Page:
Sudan rejects French call for meeting on Darfur crisis

French Foreign Minister Bernard Kouchner addresses the Press in Khartoum, yesterday.

Sudan Monday rebuffed a French initiative to host a meeting of key nations to find a solution to Sudan’s war-torn Darfur region on June 25, saying the timing was not right. 

French Foreign Minister Bernard Kouchner (left) addresses the Press as his Sudanese counterpart Lam Akol watches in Khartoum, yesterday. Photo/REUTERS

Sudanese Foreign Minister Lam Akol said his country preferred to await the outcome of African Union and United Nations efforts to get peace talks back on track and put together a peacekeeping force for Darfur. 

“At this particular time when we are ... waiting for the roadmap ... to be announced we don’t want any distraction,” Mr Akol told reporters after meeting French Foreign Minister Bernard Kouchner in Khartoum. 

“We think that – the time may not be opportune for that meeting,” Akol added. 

Mr Akol said all initiatives being proposed to resolve Darfur needed to be streamlined under the AU and the UN.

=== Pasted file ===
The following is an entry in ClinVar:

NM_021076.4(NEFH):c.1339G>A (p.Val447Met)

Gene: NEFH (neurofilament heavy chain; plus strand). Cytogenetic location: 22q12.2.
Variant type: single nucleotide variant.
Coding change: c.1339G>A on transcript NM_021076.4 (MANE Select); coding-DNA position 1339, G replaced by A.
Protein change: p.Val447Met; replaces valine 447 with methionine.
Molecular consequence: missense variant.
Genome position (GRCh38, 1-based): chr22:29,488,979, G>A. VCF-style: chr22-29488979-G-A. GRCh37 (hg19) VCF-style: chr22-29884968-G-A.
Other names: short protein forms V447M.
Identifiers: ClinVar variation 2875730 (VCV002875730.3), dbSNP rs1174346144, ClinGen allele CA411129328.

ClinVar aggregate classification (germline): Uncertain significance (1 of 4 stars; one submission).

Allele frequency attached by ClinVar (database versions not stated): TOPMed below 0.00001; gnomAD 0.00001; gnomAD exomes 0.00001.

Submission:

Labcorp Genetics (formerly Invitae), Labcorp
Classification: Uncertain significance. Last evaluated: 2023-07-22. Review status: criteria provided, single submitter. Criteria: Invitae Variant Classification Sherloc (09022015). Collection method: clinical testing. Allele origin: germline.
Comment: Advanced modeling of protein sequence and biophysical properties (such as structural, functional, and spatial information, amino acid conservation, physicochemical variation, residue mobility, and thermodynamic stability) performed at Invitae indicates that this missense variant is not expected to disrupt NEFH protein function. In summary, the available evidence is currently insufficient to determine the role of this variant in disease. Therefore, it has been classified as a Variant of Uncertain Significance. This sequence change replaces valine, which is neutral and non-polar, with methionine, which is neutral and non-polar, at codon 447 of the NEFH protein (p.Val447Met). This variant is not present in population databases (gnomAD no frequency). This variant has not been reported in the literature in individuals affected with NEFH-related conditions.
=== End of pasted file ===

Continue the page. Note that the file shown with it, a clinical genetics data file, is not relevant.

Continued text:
A joint AU-UN effort to renew peace talks and provide an effective peacekeeping force has largely been recognised by all parties to the conflict as the best way forward. Since French President Nicolas Sarkozy took office, France has taken a more proactive stance towards Darfur, which borders its former colony Chad. 

Sarkozy announced last week that foreign ministers from an “enlarged contact group”, including the United States, Egypt and Sudan’s ally China, would meet in Paris on June 25 to seek a way to end to the Darfur crisis. 

French financial aid to Darfur remains low in comparison with other European powers. 

France gave 3.9 million euros in 2006, with 2.5 million euros this year, UN figures show. Darfur’s aid operation, the world’s largest, will need $650 million this year and the 7,000-strong AU peacekeeping force costs $40 million a month to sustain. 

“Interest is not only money,” said Mr Kouchner, declining to say whether France would increase its aid to Darfur. 

Washington calls the violence genocide, a term European governments are reluctant to use and Khartoum rejects. 

International experts estimate 200,000 have died in Darfur, while Sudan puts the figure at 9,000.